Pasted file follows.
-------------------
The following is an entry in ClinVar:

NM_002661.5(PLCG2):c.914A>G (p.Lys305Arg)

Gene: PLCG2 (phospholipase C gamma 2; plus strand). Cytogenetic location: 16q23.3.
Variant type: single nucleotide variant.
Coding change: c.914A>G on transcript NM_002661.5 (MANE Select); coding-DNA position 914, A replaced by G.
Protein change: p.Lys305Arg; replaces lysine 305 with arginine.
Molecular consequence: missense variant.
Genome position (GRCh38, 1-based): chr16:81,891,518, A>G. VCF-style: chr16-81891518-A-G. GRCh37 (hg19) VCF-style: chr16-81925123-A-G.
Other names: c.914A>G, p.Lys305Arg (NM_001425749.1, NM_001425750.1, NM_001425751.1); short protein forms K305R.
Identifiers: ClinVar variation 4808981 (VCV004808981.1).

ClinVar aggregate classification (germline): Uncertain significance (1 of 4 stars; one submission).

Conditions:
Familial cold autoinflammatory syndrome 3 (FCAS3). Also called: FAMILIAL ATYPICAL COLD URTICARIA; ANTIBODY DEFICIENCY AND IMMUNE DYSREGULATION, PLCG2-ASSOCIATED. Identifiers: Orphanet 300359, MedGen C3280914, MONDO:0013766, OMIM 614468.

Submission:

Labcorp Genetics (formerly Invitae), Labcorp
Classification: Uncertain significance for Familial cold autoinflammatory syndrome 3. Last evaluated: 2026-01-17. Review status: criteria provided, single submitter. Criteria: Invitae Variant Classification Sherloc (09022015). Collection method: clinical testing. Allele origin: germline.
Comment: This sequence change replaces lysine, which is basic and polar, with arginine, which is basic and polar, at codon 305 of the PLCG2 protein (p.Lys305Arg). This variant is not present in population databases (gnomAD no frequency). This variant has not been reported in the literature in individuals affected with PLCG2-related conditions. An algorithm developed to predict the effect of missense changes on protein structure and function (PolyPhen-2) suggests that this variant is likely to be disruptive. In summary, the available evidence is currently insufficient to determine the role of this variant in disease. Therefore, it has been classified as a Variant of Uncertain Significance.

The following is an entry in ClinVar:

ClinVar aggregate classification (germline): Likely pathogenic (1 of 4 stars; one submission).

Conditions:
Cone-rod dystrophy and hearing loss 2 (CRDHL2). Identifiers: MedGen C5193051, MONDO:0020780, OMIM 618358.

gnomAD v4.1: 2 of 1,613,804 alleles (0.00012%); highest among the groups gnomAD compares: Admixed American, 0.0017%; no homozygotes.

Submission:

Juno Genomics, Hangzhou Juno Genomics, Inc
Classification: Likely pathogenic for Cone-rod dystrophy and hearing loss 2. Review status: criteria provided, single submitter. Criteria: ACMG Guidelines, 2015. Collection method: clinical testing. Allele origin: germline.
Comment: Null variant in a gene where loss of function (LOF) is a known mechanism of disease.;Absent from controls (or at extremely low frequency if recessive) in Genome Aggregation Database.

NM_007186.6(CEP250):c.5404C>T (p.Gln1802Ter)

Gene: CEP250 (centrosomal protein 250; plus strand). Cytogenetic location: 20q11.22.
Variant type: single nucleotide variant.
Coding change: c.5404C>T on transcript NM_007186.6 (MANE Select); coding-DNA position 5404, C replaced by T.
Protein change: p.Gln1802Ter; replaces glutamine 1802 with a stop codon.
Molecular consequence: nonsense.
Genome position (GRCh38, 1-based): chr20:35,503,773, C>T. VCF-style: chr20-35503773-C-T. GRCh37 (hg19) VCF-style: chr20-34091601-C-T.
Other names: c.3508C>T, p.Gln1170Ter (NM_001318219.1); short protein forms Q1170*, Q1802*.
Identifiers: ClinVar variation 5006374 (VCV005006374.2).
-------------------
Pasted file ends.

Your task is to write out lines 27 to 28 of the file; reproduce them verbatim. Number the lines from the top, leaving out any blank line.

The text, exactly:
NM_007186.6(CEP250):c.5404C>T (p.Gln1802Ter)

Gene: CEP250 (centrosomal protein 250; plus strand). Cytogenetic location: 20q11.22.